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An article from the 1911 Encyclopaedia Britannica, now in the public domain.
Any color photos are mine, © William P. Thayer.

Vol. VI
Città di Castello

Citta di Castello, a town and episcopal see of Umbria, Italy, in the province of Perugia, 38 m. S of Arezzo by rail (28 m. direct), situated on the left bank of the Tiber, 945 ft. above sea-level. Pop. (1901) of town, 6096; of commune, 26,885. It occupies, as inscriptions show, the site of the ancient Tifernum Tiberinum, near which Pliny had a villa (Epist. v.6; cf. H. Winnefeld in Jahrbuch des deutschen archäologischen Instituts, vi, Berlin, 1891, 203), but no remains exist above ground. The town was devastated by Totila, but seems to have recovered. We find it under the name of Castrum Felicitatis at the end of the 8th century. The bishopric dates from the 7th century. The town went through various political vicissitudes in the middle ages, being subject now to the emperor, now to the Church, until in 1468 it came under the Vitelli: but when they died out it returned to the allegiance of the Church. It is built in the form of a rectangle and surrounded by walls of 1518. It contains fine buildings of the Renaissance, especially the palaces of the Vitelli, and the cathedral, originally Romanesque. The 12th‑century altar front of the latter in silver is fine. The Palazzo Comunale is of the 14th century. Some of Raphael's earliest works were painted for churches in this town, but none of them remains there. There is, however, a small collection of pictures.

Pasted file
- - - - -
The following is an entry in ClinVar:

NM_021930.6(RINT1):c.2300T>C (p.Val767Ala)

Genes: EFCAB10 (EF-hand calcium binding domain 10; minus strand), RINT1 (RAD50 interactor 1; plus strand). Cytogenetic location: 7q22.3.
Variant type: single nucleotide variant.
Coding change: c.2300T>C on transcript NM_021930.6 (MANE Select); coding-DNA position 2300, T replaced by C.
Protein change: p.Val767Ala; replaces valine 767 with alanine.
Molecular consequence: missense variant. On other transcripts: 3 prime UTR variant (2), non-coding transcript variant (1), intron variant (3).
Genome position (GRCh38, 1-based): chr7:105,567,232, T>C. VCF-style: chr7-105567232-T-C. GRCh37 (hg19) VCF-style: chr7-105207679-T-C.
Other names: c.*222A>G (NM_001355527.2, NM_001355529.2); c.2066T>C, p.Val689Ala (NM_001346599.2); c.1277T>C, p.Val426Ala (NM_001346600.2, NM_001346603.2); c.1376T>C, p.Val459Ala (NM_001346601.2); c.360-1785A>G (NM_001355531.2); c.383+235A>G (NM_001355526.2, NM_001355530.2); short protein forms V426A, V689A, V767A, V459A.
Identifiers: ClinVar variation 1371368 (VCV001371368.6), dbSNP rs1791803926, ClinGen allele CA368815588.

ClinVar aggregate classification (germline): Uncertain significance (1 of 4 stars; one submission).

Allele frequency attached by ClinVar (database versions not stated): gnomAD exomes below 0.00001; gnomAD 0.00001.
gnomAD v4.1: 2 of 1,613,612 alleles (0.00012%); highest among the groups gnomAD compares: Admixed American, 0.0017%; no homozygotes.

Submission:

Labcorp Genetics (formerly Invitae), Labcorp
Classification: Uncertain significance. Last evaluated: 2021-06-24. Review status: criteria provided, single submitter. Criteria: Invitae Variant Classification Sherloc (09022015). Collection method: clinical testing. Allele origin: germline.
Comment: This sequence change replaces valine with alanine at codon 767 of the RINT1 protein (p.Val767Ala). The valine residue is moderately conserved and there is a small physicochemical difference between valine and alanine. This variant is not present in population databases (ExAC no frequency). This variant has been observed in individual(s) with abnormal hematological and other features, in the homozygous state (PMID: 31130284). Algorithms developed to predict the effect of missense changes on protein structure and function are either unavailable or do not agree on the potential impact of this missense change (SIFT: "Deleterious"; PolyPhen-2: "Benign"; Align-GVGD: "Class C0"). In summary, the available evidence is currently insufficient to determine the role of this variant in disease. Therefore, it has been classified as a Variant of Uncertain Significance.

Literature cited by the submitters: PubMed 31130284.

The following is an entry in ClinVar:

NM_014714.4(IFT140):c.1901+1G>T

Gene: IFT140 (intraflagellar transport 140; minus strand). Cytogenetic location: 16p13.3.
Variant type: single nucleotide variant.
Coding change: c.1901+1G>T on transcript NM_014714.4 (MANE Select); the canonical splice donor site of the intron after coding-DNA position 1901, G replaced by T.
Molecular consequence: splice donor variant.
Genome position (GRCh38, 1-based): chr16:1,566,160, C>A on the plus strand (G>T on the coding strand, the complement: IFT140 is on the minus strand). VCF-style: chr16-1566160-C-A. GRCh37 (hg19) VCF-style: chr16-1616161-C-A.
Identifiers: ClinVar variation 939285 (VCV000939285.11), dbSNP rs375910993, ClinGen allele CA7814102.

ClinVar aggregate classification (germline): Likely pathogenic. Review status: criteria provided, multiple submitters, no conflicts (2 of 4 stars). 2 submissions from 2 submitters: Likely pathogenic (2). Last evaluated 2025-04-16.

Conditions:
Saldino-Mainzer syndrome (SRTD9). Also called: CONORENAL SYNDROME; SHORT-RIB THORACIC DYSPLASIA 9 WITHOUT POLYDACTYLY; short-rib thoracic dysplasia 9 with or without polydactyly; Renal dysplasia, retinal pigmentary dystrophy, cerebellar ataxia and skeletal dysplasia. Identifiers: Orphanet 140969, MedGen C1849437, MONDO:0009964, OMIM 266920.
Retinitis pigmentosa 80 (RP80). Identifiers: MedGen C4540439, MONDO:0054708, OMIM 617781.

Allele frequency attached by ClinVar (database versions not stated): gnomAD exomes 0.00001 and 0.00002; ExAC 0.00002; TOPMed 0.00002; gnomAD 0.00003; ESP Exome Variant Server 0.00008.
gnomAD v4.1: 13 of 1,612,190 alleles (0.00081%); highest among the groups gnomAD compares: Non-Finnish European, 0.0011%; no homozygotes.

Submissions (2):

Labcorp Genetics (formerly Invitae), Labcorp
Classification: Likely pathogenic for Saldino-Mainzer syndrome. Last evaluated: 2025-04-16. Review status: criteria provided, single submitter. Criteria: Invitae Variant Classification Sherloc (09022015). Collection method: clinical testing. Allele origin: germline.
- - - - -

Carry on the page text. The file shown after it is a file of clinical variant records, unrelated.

See Magherini Graziani, L'Arte a Città di Castello (1897).

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Page updated: 2 Sep 17